Erythema / petechiae / ecchymoses in Ferrets | Vetlexicon
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Erythema / petechiae / ecchymoses

ISSN 2398-2985

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Synonym(s): Rash, Bruising, Contusion

Introduction

  • Cause: bleeding into tissues causes local hemorrhagic discoloration. Causes include trauma, thrombocytopenia, vasculitis, septicemia, disseminated intravascular coagulopathy.
  • Signs: variable sizes of discoloration to the skin or mucous membranes.
  • Diagnosis: clinical appearance, hematology, clotting factors, biopsy, blood culture (reptiles).
  • Treatment: pressure, cold compress, treat underlying cause.
  • Prognosis: depends on cause.                                                                                                                                                                                            

Presenting signs

  • Red (hemorrhagic) changes in skin or mucous membranes.
  • Petechiae are small pin-point hemorrhages approximately 1 mm in diameter.
  • Ecchymoses are larger areas of hemorrhage, usually with ill-defined margins and irregular, circular shape .
  • Petechiae and ecchymoses are seen in vasculitis or thrombocytopenia .
  • Bruises or hematomas are localized areas of hemorrhage into the surrounding connective tissue caused by physical disruption of blood vessels. They have a predictable series of color changes from red to blue/purple/green/yellow. They are usually localized and due to trauma.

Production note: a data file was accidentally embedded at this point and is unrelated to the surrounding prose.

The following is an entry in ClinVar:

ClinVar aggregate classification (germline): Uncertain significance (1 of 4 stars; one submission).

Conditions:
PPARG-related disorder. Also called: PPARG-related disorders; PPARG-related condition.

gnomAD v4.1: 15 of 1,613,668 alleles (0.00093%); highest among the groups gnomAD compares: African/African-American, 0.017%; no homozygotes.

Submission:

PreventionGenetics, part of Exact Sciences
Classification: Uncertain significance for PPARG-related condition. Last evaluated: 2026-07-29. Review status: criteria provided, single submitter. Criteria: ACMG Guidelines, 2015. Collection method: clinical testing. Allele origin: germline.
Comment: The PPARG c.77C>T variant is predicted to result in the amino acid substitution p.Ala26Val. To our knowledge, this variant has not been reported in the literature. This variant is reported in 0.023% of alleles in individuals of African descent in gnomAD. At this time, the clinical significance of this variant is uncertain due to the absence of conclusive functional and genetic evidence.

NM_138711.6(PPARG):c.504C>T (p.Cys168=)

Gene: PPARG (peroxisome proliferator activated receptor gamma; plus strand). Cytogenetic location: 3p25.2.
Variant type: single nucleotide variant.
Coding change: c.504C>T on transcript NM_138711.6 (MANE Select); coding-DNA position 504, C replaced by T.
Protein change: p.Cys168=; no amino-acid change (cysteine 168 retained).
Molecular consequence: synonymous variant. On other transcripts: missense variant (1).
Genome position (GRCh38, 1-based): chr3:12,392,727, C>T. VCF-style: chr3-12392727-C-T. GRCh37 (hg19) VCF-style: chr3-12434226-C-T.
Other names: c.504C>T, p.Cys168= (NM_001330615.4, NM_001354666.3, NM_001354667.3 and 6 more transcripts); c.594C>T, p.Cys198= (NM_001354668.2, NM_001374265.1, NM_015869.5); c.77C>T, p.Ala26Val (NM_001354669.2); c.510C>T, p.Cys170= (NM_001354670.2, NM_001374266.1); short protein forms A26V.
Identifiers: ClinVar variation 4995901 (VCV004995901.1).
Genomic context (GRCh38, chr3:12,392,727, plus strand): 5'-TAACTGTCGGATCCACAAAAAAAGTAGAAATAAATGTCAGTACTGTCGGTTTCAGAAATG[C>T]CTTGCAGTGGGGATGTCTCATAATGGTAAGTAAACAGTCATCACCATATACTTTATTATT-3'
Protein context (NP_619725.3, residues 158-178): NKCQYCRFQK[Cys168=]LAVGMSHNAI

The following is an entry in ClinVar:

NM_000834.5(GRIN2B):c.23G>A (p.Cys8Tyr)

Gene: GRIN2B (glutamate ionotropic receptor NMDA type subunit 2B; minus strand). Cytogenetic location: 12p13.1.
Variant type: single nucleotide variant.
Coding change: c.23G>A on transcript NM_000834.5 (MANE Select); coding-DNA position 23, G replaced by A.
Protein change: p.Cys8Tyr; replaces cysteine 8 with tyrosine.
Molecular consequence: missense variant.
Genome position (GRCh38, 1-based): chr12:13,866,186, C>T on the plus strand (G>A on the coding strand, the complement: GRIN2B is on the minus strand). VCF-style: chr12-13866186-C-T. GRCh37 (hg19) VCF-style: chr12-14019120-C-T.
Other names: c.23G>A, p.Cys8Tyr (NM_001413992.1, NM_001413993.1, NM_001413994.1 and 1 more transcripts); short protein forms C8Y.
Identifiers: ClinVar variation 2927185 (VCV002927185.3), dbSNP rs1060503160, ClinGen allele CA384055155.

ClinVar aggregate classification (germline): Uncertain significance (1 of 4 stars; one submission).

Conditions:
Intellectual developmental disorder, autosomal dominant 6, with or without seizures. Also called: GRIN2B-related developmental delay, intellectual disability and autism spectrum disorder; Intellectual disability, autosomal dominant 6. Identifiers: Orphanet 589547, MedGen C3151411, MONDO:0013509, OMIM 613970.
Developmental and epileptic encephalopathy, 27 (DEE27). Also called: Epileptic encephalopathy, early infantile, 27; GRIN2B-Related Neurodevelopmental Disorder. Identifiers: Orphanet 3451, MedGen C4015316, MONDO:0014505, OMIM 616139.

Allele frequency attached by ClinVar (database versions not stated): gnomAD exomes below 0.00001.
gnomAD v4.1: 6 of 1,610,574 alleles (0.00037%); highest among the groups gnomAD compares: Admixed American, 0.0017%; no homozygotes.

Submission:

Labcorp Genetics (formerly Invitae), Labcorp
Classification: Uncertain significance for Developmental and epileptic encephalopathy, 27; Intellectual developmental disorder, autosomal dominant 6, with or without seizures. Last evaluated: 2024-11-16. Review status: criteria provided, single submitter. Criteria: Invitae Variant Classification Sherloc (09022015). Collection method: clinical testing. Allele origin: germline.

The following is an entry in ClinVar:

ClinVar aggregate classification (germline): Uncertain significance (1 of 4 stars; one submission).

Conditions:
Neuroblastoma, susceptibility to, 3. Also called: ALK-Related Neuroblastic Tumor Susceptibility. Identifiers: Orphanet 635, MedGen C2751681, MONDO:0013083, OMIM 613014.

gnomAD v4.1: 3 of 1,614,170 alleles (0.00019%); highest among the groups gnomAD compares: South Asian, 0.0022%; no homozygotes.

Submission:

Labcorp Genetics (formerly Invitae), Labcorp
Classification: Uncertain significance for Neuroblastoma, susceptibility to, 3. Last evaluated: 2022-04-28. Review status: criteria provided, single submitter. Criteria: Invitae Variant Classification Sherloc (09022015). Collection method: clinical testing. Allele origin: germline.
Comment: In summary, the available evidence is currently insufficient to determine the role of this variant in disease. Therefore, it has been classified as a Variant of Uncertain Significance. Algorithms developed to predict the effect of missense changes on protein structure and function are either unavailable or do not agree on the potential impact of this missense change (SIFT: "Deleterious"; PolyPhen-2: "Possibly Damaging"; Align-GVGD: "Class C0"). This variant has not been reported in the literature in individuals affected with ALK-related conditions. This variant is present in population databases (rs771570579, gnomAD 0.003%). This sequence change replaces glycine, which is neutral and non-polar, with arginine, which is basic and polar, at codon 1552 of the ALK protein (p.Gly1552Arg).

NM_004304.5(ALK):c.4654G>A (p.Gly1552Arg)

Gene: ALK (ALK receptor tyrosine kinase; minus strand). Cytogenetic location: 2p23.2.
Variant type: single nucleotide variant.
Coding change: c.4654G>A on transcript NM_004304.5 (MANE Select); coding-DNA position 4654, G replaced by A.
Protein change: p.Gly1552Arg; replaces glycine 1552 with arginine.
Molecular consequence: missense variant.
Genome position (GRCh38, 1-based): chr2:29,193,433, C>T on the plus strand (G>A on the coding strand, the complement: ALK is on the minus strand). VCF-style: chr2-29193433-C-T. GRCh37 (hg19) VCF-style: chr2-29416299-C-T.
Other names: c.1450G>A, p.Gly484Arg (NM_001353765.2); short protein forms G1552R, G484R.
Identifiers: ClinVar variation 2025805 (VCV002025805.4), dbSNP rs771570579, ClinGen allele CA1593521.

• Systemic signs of depression, anorexia, tachycardia, depending on underlying cause.

Acute presentation

  • Hemorrhage.
  • Edema.
  • Depression.
  • Collapse.
  • Tachycardia.

Geographic incidence

  • Worldwide.

Gender predisposition

  • Female ferrets with persistent estrus Prolonged estrus commonly develop thrombocytopenia.

Public health considerations

  • Bacterial infections may be zoonotic, eg salmonellosis.

Cost considerations

  • Treatment can be prolonged and costly.
  • Hospitalization for intensive care, fluid therapy Fluid therapy, possible blood transfusion, therapeutic agents.

Special risks

  • Clotting defects must be addressed prior to any procedure carried out.
  • Risk of developing organ failure or disseminated intravascular coagulation (DIC)  if in shock.

Pathogenesis

Etiology

  • Trauma: physical damage to vessels in area
  • Vasculitis with loss of capillary integrity: immune mediated, infection, heat stroke.
  • Disseminated intravascular coagulation.
  • Coagulation disorders: due to consumption, destruction or lack of production.
  • Pancytopenia due to persistent estrus in unspayed female ferrets.

Predisposing factors

General

Pathophysiology

  • Traumatic vascular damage.

Timecourse

  • Traumatic injuries are acute and take 7-14 days for bruising to resolve.
  • Persistent estrus leading to estrogen associated bone marrow suppression may take four weeks to be evident clinically.

Epidemiology

  • Unspayed female ferrets.

Diagnosis

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Treatment

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Prevention

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Outcomes

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Further Reading

Publications

Refereed papers

  • Recent references from PubMed and VetMedResource.
  • Amstislavsky S & Ternovskaya Y (2000) Reproduction in mustelids. Anim Repro Sci 2 (60-61), 571-581 PubMed.

Other sources of information

  • Di Girolamo N & Huynh M (2020) Disorders of the Urinary and Reproductive Systems in Ferrets. In: Ferrets, Rabbits, and Rodents. 4th edn. Eds: Quesenberry K E, Orcutt C J, Mans C, Carpenter J W. W B Saunders, USA. pp 39-54.